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Pulse-inversion myocardial contrast echocardiography (MCE) identifies adenosine induced acoustic defects in the myocardium of patients with critical coronary stenoses
D T Chin, J C Cooke, J Hancock, M J Monaghan; King's College Hospital, London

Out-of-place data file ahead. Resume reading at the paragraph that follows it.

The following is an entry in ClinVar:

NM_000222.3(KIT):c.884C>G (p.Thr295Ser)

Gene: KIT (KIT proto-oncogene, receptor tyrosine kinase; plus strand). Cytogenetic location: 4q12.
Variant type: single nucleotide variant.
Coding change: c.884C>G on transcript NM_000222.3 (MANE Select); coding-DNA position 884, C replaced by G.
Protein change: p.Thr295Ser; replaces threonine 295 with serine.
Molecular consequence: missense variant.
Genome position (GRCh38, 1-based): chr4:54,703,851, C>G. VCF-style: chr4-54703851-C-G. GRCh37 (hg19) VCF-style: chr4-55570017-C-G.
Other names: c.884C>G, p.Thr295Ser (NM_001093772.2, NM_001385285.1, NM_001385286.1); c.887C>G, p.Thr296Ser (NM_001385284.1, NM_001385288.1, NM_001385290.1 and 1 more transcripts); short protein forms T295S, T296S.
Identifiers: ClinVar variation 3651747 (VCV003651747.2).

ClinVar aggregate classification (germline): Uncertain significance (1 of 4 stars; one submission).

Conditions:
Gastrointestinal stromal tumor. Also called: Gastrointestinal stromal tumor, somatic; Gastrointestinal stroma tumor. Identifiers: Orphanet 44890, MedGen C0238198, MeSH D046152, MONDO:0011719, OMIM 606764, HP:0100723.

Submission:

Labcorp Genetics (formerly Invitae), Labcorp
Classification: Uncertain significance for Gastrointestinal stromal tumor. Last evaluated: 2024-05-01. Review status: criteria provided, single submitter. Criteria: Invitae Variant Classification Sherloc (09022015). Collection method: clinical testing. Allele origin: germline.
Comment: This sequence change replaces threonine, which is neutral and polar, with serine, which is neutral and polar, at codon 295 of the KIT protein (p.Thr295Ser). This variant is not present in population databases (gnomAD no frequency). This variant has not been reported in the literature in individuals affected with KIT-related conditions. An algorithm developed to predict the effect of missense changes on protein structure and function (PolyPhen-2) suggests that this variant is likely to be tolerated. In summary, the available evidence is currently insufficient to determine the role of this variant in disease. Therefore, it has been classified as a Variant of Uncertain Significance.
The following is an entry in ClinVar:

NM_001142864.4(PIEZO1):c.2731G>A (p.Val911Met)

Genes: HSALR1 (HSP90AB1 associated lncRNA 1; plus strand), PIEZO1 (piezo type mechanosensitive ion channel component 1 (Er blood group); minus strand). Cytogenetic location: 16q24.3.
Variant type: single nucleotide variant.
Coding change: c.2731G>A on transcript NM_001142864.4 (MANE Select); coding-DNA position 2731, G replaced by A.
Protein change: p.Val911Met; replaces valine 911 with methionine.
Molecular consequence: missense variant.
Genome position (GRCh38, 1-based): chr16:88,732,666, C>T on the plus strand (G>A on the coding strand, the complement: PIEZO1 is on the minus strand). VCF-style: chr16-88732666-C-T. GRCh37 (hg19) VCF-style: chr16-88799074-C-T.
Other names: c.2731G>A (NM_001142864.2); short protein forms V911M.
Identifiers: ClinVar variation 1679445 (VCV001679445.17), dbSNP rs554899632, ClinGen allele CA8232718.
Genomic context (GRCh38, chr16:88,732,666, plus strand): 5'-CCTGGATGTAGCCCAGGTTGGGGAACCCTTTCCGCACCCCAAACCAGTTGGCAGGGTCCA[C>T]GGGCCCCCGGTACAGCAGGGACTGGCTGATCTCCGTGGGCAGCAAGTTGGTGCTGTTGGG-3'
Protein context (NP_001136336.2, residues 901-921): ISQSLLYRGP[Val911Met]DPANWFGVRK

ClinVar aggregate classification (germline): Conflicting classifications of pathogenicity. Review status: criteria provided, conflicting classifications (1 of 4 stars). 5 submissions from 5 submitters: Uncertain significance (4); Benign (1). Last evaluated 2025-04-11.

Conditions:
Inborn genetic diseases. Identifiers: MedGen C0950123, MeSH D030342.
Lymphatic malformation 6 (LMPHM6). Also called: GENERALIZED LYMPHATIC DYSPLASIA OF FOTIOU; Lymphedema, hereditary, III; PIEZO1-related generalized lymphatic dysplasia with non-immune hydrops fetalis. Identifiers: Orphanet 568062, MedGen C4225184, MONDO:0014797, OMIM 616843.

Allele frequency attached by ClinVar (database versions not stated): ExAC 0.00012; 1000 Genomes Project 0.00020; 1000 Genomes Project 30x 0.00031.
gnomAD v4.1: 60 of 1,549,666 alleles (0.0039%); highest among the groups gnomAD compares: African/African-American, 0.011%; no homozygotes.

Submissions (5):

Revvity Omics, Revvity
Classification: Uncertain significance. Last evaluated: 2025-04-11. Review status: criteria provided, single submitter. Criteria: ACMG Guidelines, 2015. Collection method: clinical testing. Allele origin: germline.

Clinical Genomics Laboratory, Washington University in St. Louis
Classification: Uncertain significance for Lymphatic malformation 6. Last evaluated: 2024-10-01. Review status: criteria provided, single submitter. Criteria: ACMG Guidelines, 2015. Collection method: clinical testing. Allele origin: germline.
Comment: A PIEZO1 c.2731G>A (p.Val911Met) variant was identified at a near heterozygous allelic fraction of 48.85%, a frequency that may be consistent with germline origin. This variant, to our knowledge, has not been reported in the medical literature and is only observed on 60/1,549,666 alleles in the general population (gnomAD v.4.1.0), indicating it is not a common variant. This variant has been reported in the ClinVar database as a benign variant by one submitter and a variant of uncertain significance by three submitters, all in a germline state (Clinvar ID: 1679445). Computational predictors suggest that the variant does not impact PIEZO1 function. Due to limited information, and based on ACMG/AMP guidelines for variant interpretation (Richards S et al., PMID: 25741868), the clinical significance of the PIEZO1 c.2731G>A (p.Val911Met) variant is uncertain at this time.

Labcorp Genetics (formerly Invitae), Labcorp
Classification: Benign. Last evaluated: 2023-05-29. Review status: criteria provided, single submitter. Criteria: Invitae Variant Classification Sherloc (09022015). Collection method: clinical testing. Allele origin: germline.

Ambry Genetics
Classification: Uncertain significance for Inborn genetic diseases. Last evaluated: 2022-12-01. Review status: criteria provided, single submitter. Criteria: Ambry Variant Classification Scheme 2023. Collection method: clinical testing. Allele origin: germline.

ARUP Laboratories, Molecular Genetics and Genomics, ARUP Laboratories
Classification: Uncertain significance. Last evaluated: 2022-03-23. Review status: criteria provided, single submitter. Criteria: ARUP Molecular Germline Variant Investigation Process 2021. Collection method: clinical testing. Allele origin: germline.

Harmonic MCE detects changes in myocardial blood flow and volume during stress induced ischaemia. These changes are difficult to visualise and their detection requires complex data post processing. Pulse inversion (PI) imaging is a new technology that amplifies contrast signal-to-noise ratio and may magnify acoustic changes during myocardial ischaemia. We therefore assessed the acoustic intensity (AI) of images produced by the technique before/during vasodilator stress. Methods: 19 subjects with no previous infarction, 10 with lone angiographic LAD stenoses > 80%, 2 with lone moderate LAD stenoses and 7 with RCA and circumflex but no LAD disease, were studied. The coronary supply to each echocardiographic segment was graded. MCE was performed with the transpulmonary contrast agent Sonazoid (Nycomed-Amersham) and end-systolic triggered PI imaging on an ATL HDI-5000cv system. Linear myocardial and left ventricular (LV) AI was measured from digital loops of images using HDI-lab (ATL) software. % change in mean myocardial AI before and during adenosine was calculated with (%N) and without (%A) normalisation for LV AI. Qualitative analysis of myocardial AI and geometry was performed. Results: Data from 26 apical views, 71 mid and apical segments and 26 LV regions of interest showed adenosine induced falls in myocardial AI were higher in the territory of vessels with critical stenoses. LV AI before and during adenosine remained unchanged. Visual analysis showed inducible acoustic defects in 8/15 ischaemic and 0/12 non-ischaemic apical segments (p = 0.003). Conclusions: PI imaging detects 20–30% falls in AI during ischaemia that are sufficient in some cases to allow visual detection of inducible defects in nearfield myocardium. PI technology may therefore have the potential for real time visual assessment of myocardial ischaemia.